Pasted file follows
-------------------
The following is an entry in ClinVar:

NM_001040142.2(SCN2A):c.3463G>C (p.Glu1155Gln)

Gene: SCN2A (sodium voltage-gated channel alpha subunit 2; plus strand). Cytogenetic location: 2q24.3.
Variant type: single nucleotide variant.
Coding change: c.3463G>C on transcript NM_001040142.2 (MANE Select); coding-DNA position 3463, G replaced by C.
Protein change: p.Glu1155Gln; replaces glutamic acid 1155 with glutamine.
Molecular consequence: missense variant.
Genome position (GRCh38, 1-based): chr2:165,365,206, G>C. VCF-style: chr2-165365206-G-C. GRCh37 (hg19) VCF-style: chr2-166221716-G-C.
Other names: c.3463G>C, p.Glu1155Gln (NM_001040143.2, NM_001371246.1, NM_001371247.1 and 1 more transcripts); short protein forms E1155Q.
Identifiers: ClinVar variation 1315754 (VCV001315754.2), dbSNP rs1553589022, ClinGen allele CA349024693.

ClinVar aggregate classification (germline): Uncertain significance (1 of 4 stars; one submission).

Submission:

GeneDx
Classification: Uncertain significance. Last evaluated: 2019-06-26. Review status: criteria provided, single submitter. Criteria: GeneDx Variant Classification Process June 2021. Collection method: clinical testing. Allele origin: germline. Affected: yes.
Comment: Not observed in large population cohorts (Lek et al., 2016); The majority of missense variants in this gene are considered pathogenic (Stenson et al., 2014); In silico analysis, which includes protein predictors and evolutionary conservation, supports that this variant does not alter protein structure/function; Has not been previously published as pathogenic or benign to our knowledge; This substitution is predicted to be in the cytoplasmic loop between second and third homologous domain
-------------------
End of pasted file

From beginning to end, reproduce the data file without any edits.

The following is an entry in ClinVar:

NM_001040142.2(SCN2A):c.3463G>C (p.Glu1155Gln)

Gene: SCN2A (sodium voltage-gated channel alpha subunit 2; plus strand). Cytogenetic location: 2q24.3.
Variant type: single nucleotide variant.
Coding change: c.3463G>C on transcript NM_001040142.2 (MANE Select); coding-DNA position 3463, G replaced by C.
Protein change: p.Glu1155Gln; replaces glutamic acid 1155 with glutamine.
Molecular consequence: missense variant.
Genome position (GRCh38, 1-based): chr2:165,365,206, G>C. VCF-style: chr2-165365206-G-C. GRCh37 (hg19) VCF-style: chr2-166221716-G-C.
Other names: c.3463G>C, p.Glu1155Gln (NM_001040143.2, NM_001371246.1, NM_001371247.1 and 1 more transcripts); short protein forms E1155Q.
Identifiers: ClinVar variation 1315754 (VCV001315754.2), dbSNP rs1553589022, ClinGen allele CA349024693.

ClinVar aggregate classification (germline): Uncertain significance (1 of 4 stars; one submission).

Submission:

GeneDx
Classification: Uncertain significance. Last evaluated: 2019-06-26. Review status: criteria provided, single submitter. Criteria: GeneDx Variant Classification Process June 2021. Collection method: clinical testing. Allele origin: germline. Affected: yes.
Comment: Not observed in large population cohorts (Lek et al., 2016); The majority of missense variants in this gene are considered pathogenic (Stenson et al., 2014); In silico analysis, which includes protein predictors and evolutionary conservation, supports that this variant does not alter protein structure/function; Has not been previously published as pathogenic or benign to our knowledge; This substitution is predicted to be in the cytoplasmic loop between second and third homologous domain